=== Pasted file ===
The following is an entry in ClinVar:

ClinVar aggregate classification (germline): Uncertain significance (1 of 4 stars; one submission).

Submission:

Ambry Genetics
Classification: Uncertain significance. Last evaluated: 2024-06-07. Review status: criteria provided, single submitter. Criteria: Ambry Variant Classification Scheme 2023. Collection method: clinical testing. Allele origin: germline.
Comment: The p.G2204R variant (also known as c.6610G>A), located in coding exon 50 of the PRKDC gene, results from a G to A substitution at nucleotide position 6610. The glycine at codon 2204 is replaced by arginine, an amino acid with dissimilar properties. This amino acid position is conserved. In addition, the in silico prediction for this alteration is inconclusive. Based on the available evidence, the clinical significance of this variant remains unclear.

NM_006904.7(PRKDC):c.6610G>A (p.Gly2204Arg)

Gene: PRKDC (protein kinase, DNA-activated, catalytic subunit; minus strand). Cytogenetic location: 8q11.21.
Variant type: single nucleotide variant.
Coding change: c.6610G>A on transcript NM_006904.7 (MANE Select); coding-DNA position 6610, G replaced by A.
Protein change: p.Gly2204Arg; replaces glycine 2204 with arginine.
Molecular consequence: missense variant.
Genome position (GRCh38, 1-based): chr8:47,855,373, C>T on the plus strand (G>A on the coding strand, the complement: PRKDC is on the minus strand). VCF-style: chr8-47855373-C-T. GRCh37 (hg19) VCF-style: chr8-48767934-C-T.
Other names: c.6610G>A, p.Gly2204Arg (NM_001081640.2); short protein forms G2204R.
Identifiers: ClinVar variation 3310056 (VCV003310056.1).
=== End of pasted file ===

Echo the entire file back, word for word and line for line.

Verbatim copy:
The following is an entry in ClinVar:

ClinVar aggregate classification (germline): Uncertain significance (1 of 4 stars; one submission).

Submission:

Ambry Genetics
Classification: Uncertain significance. Last evaluated: 2024-06-07. Review status: criteria provided, single submitter. Criteria: Ambry Variant Classification Scheme 2023. Collection method: clinical testing. Allele origin: germline.
Comment: The p.G2204R variant (also known as c.6610G>A), located in coding exon 50 of the PRKDC gene, results from a G to A substitution at nucleotide position 6610. The glycine at codon 2204 is replaced by arginine, an amino acid with dissimilar properties. This amino acid position is conserved. In addition, the in silico prediction for this alteration is inconclusive. Based on the available evidence, the clinical significance of this variant remains unclear.

NM_006904.7(PRKDC):c.6610G>A (p.Gly2204Arg)

Gene: PRKDC (protein kinase, DNA-activated, catalytic subunit; minus strand). Cytogenetic location: 8q11.21.
Variant type: single nucleotide variant.
Coding change: c.6610G>A on transcript NM_006904.7 (MANE Select); coding-DNA position 6610, G replaced by A.
Protein change: p.Gly2204Arg; replaces glycine 2204 with arginine.
Molecular consequence: missense variant.
Genome position (GRCh38, 1-based): chr8:47,855,373, C>T on the plus strand (G>A on the coding strand, the complement: PRKDC is on the minus strand). VCF-style: chr8-47855373-C-T. GRCh37 (hg19) VCF-style: chr8-48767934-C-T.
Other names: c.6610G>A, p.Gly2204Arg (NM_001081640.2); short protein forms G2204R.
Identifiers: ClinVar variation 3310056 (VCV003310056.1).